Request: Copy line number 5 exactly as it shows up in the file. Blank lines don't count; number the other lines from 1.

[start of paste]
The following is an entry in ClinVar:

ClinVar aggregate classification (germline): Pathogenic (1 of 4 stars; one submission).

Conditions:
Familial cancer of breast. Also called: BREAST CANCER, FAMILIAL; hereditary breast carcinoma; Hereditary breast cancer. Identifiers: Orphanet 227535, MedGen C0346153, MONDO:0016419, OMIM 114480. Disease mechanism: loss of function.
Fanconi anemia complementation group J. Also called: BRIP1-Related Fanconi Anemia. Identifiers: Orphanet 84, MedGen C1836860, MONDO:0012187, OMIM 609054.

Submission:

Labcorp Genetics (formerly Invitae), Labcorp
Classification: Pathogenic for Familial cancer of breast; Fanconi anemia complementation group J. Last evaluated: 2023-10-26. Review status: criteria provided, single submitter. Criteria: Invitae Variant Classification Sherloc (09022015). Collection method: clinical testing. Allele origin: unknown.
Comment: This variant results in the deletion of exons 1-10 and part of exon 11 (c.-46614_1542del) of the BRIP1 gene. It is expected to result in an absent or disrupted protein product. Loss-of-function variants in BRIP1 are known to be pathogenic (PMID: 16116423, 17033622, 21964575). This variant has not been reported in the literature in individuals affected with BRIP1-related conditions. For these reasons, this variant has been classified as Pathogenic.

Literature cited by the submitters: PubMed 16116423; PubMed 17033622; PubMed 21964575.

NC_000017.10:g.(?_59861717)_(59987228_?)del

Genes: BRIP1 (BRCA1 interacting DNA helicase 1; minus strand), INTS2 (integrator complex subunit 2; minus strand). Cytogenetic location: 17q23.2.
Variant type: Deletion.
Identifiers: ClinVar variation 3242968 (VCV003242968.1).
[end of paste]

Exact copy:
Fanconi anemia complementation group J. Also called: BRIP1-Related Fanconi Anemia. Identifiers: Orphanet 84, MedGen C1836860, MONDO:0012187, OMIM 609054.